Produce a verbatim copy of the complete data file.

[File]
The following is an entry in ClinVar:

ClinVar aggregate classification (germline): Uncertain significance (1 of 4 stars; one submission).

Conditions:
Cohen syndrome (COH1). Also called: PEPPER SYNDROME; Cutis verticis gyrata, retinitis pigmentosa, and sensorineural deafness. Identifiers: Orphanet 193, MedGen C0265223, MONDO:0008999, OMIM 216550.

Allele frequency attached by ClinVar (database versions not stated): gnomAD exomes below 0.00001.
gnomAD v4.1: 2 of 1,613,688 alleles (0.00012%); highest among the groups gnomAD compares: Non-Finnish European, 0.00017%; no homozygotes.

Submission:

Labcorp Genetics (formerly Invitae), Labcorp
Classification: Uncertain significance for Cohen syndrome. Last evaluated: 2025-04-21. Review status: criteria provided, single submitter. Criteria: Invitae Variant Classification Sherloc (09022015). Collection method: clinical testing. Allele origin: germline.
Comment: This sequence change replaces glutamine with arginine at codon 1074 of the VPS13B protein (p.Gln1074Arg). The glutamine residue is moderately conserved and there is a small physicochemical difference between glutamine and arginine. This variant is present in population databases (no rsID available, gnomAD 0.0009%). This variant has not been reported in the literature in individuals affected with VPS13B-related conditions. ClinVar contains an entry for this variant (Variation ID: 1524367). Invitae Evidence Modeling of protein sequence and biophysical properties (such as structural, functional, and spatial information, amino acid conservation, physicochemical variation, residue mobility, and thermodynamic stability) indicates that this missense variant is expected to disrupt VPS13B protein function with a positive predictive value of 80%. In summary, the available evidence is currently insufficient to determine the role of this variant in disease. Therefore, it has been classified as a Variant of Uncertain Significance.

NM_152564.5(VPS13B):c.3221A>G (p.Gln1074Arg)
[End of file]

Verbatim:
The following is an entry in ClinVar:

ClinVar aggregate classification (germline): Uncertain significance (1 of 4 stars; one submission).

Conditions:
Cohen syndrome (COH1). Also called: PEPPER SYNDROME; Cutis verticis gyrata, retinitis pigmentosa, and sensorineural deafness. Identifiers: Orphanet 193, MedGen C0265223, MONDO:0008999, OMIM 216550.

Allele frequency attached by ClinVar (database versions not stated): gnomAD exomes below 0.00001.
gnomAD v4.1: 2 of 1,613,688 alleles (0.00012%); highest among the groups gnomAD compares: Non-Finnish European, 0.00017%; no homozygotes.

Submission:

Labcorp Genetics (formerly Invitae), Labcorp
Classification: Uncertain significance for Cohen syndrome. Last evaluated: 2025-04-21. Review status: criteria provided, single submitter. Criteria: Invitae Variant Classification Sherloc (09022015). Collection method: clinical testing. Allele origin: germline.
Comment: This sequence change replaces glutamine with arginine at codon 1074 of the VPS13B protein (p.Gln1074Arg). The glutamine residue is moderately conserved and there is a small physicochemical difference between glutamine and arginine. This variant is present in population databases (no rsID available, gnomAD 0.0009%). This variant has not been reported in the literature in individuals affected with VPS13B-related conditions. ClinVar contains an entry for this variant (Variation ID: 1524367). Invitae Evidence Modeling of protein sequence and biophysical properties (such as structural, functional, and spatial information, amino acid conservation, physicochemical variation, residue mobility, and thermodynamic stability) indicates that this missense variant is expected to disrupt VPS13B protein function with a positive predictive value of 80%. In summary, the available evidence is currently insufficient to determine the role of this variant in disease. Therefore, it has been classified as a Variant of Uncertain Significance.

NM_152564.5(VPS13B):c.3221A>G (p.Gln1074Arg)